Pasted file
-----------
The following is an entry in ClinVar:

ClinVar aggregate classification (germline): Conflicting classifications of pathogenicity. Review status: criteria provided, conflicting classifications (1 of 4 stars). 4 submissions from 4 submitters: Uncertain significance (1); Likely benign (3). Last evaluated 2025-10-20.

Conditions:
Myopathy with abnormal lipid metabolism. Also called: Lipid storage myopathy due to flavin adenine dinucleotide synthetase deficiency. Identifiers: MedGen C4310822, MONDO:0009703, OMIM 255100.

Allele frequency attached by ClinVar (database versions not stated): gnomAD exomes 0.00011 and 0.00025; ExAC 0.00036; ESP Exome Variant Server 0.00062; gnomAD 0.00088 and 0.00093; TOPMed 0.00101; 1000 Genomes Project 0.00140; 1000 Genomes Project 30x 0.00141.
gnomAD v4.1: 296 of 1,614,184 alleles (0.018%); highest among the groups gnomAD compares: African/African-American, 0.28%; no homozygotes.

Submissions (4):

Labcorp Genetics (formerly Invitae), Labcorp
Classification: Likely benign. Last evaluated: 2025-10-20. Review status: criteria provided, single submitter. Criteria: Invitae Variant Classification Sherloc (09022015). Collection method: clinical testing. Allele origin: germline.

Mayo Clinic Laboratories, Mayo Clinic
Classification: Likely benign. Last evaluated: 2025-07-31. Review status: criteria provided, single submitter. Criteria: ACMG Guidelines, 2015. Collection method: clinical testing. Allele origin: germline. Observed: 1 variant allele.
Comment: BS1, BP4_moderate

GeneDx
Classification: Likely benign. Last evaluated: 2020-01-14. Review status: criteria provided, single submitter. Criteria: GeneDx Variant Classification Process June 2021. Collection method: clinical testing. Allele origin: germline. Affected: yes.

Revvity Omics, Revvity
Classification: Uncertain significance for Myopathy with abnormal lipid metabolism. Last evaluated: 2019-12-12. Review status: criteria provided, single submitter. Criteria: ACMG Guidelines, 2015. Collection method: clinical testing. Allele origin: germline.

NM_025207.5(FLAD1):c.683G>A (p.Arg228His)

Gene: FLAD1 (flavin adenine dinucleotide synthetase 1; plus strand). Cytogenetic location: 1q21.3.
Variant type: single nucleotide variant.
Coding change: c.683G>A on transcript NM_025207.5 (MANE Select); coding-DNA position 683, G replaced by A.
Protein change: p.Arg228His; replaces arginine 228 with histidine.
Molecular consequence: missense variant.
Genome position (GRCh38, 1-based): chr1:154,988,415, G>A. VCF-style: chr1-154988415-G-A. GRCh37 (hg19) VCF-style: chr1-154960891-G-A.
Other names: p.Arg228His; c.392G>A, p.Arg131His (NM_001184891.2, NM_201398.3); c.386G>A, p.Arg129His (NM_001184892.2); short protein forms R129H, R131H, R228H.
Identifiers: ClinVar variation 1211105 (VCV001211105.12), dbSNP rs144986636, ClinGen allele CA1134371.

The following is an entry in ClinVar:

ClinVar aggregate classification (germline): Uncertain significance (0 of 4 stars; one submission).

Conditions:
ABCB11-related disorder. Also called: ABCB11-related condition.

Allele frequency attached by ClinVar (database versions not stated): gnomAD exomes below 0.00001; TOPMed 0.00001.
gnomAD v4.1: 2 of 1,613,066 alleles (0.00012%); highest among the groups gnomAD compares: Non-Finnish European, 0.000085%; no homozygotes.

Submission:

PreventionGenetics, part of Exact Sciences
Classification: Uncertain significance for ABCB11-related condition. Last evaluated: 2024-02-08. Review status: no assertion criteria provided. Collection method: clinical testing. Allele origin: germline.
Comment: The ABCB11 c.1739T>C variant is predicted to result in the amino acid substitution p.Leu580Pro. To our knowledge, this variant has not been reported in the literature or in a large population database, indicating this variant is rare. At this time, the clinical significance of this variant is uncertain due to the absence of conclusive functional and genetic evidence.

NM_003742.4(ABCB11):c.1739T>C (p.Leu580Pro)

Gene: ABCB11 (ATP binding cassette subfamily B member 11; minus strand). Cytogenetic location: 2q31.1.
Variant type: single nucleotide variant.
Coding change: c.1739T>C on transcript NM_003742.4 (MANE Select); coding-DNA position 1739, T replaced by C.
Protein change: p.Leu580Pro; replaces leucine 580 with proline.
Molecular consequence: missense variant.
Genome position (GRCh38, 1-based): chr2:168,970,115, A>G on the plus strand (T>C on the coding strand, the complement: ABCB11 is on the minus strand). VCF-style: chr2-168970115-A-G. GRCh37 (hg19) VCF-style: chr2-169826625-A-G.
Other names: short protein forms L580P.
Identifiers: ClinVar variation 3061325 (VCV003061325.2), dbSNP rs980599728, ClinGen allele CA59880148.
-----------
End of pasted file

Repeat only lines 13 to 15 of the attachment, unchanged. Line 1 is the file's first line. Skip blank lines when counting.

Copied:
GeneDx
Classification: Likely benign. Last evaluated: 2020-01-14. Review status: criteria provided, single submitter. Criteria: GeneDx Variant Classification Process June 2021. Collection method: clinical testing. Allele origin: germline. Affected: yes.

Revvity Omics, Revvity